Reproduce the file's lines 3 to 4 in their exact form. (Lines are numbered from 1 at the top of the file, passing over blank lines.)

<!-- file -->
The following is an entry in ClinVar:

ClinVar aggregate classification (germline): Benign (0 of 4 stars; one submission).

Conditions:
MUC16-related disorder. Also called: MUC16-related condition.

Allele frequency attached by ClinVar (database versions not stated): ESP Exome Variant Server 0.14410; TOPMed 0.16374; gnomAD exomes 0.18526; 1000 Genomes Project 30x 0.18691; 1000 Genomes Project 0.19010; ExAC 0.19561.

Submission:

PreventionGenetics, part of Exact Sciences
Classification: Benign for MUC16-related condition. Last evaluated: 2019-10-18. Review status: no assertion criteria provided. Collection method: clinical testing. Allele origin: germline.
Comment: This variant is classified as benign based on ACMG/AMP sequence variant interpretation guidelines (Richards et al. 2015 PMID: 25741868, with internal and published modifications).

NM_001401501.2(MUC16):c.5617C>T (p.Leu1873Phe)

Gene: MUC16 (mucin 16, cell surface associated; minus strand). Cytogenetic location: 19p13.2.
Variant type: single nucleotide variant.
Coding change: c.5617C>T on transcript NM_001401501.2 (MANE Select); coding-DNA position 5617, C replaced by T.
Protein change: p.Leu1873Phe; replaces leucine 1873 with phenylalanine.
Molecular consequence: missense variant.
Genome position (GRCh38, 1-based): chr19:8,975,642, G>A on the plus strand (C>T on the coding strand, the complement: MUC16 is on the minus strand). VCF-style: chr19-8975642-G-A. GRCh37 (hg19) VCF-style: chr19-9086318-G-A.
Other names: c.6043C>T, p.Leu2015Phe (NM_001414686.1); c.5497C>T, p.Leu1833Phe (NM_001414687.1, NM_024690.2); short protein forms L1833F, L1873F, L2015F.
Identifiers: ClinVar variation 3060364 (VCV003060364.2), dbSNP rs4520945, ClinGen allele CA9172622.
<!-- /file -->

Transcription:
Conditions:
MUC16-related disorder. Also called: MUC16-related condition.